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Determining When Physicians Are Too Old to Practice

CHICAGO – When is it time for physicians to hang up the white coats for good and trade it all in for more free time? The nation’s largest organization of doctors wants to help make that decision.

Rejecting the concept of a mandatory retirement age for physicians, the American Medical Association will create competency guidelines for determining whether aging physicians still are capable of providing safe and effective care for patients.

Part of the impetus for the plan is that one out of four doctors in the United States is over 65. Unlike some other professions where mistakes can be deadly, physicians have no mandatory retirement age, although they must meet requirements set by state licensing boards, on some occasions, hospitals.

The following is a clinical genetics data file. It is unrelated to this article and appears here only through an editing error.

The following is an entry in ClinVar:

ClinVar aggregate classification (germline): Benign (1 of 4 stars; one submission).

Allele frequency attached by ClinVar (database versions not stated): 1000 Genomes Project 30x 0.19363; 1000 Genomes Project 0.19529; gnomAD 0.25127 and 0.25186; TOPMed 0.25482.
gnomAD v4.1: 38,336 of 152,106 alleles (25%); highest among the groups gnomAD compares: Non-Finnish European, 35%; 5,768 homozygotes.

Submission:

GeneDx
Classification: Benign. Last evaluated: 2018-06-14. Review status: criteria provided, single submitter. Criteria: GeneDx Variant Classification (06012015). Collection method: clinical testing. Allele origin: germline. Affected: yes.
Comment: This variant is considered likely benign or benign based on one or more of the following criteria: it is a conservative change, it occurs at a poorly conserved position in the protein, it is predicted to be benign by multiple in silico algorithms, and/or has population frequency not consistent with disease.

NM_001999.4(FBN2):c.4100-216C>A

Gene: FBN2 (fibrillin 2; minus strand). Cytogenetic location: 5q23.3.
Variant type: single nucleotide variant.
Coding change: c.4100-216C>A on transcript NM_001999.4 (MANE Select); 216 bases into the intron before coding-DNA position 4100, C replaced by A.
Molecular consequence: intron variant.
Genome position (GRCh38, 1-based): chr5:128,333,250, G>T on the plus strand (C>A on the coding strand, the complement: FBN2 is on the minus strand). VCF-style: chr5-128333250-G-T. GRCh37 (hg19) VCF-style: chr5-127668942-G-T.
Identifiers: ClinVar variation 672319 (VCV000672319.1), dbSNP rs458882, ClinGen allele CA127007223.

In June, delegates approved the report from the AMA's Council on Medical Education, which states, "physicians should be allowed to remain in practice as long as patient safety is not endangered."

The report doesn’t specify how the testing would be done or who would do it, although it suggests that evaluations of physical, mental health and how patients are treated. Authors argue it could “head off a call for mandatory retirement ages or imposition of guidelines by others.”

As for when the review should take place, "Unfortunate outcomes may trigger an evaluation at any age, but perhaps periodic reevaluation after a certain age such as 70, when incidence of declines is known to increase, may be appropriate," the report notes.

The panel points out that aging can affect hearing, vision, memory and motor skills but adds that evidence is lacking on precisely how those changes affect physicians' competence and patient outcomes. The report also emphasizes that, while they may think otherwise, physicians don’t always have good judgment on when they need to retire.

The number of U.S. physicians aged 65 and older has quadrupled since 1975, reaching about 240,000, according to the AMA.